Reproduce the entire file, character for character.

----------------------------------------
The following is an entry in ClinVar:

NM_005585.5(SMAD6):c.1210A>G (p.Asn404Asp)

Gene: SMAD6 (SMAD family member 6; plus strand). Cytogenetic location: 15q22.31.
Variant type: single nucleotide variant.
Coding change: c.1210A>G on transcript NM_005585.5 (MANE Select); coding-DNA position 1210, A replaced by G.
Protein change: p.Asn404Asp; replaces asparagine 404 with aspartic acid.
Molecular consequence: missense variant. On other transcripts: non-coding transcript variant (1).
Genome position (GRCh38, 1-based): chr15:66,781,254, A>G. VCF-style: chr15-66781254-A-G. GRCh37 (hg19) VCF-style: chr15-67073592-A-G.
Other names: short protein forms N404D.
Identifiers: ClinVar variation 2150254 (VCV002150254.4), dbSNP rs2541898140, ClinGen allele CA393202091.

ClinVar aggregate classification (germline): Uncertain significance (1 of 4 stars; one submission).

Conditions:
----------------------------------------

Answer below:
The following is an entry in ClinVar:

NM_005585.5(SMAD6):c.1210A>G (p.Asn404Asp)

Gene: SMAD6 (SMAD family member 6; plus strand). Cytogenetic location: 15q22.31.
Variant type: single nucleotide variant.
Coding change: c.1210A>G on transcript NM_005585.5 (MANE Select); coding-DNA position 1210, A replaced by G.
Protein change: p.Asn404Asp; replaces asparagine 404 with aspartic acid.
Molecular consequence: missense variant. On other transcripts: non-coding transcript variant (1).
Genome position (GRCh38, 1-based): chr15:66,781,254, A>G. VCF-style: chr15-66781254-A-G. GRCh37 (hg19) VCF-style: chr15-67073592-A-G.
Other names: short protein forms N404D.
Identifiers: ClinVar variation 2150254 (VCV002150254.4), dbSNP rs2541898140, ClinGen allele CA393202091.

ClinVar aggregate classification (germline): Uncertain significance (1 of 4 stars; one submission).

Conditions: